‘Now this is not the end. It is not even the beginning of the end. But it is, perhaps, the end of the beginning.’ This Winston Churchill quote is just right for now. We are not at the beginning of the end of the Covid-19 crisis. It is going to be with us, perhaps for our lifetimes or longer, as other infectious illnesses are.
Virologist, Guido Vanham, in a World Economic Forum interview said, ‘It [Covid-19] will probably never end, in the sense that this virus is clearly here to stay unless we eradicate it. And the only way to eradicate such a virus would be with a very effective vaccine that is delivered to every human being. We have done that with smallpox, but that’s the only example – and that has taken many years.’
So, I’m surprised by the number of meetings I’ve been in over the last couple of weeks in which people are talking about ‘going back to normal’, or ‘the next normal’ or ‘the new normal’, in ways suggesting that they are planning to ‘tweak’ their world view and their organisations a bit, and in doing this things will be much the same as they were during 2019 or even up to early 2020.
This is a mistake. We have had a wrenching global shock both individually and collectively. Organisations are reeling from it, very few will be able to go back, or forward, to any form of ‘normal’ that looks anything like the pre Covid-19 crisis.
We know, and are experiencing, the covid-19 pandemic, which, as the Economist Intelligence Unit (EIU) reports, ‘has led to society-wide lockdowns across the world, bringing all but commerce and services deemed most essential to a sudden halt, large portions of countries sheltering at home and unemployment spiking.’ As a result of the Covid-19 measures, the IMF, in its latest World Economic Outlook, forecasts the worst economic downturn since the Great Depression.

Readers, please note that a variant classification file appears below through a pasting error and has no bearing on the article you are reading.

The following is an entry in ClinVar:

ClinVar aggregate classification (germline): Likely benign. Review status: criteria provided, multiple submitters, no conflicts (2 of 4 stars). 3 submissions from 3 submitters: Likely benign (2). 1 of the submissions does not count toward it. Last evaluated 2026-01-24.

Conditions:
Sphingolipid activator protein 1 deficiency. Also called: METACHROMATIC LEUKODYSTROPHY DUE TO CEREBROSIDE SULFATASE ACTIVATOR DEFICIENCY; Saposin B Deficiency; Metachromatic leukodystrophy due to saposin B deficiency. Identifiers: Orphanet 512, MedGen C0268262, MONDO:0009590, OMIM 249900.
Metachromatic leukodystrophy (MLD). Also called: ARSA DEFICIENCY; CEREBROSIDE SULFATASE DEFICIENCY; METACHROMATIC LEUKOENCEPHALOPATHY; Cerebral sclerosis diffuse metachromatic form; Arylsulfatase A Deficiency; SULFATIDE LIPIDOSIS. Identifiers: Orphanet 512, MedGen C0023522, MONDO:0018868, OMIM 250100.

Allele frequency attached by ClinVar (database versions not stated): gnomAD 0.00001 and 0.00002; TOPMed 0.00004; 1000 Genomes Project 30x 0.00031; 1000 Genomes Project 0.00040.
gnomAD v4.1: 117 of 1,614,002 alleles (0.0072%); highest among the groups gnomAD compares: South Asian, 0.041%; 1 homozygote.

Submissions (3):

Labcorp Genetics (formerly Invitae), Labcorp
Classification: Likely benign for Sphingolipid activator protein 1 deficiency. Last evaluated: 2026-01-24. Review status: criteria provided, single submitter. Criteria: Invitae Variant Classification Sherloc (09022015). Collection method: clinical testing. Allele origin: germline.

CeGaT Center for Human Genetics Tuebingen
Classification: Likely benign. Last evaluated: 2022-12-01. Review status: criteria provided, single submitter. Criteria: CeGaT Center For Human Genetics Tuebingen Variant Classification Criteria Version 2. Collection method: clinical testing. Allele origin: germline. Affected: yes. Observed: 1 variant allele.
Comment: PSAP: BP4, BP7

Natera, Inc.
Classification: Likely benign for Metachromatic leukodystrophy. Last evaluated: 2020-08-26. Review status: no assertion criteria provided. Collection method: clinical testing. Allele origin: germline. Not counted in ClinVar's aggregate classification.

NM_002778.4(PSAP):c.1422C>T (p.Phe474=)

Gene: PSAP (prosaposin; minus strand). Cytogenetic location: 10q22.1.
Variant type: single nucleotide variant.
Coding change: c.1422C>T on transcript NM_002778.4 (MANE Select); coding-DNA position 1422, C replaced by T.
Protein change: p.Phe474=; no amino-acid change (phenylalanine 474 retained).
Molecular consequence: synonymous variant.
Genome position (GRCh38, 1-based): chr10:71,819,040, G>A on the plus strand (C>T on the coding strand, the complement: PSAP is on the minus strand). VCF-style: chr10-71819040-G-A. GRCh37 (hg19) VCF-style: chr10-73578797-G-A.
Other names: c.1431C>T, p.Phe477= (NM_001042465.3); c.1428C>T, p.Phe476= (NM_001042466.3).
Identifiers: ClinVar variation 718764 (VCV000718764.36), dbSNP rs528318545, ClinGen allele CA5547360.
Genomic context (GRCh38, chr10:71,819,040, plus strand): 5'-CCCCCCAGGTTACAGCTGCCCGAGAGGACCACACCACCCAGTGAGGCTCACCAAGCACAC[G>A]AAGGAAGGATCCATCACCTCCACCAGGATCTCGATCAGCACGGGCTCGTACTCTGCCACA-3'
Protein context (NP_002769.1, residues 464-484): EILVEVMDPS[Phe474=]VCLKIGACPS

To examine this forecast, in April this year, the EIU, launched the Global Business Barometer, which will be updated monthly. The launch survey was ‘Based on an initial online survey of 2,758 executives from 118 countries, fielded from March 26th to April 6th’. Respondents were asked ‘questions ranging from their outlook on the global economy and investment plans to operational and risk management strategies.’ The findings make grim reading.
The EIU states, ‘the world is not going to suddenly spring back and continue as though nothing has happened. Forty percent of executives we surveyed answered it would take “less than a year” from the outbreak for their business to recover. That is cheering and we hope they are proven prescient. But 46% of those surveyed believe it will take between 1-2 years and 10% believe it will take 3-5 years. The former seems realistic, the latter disastrous.’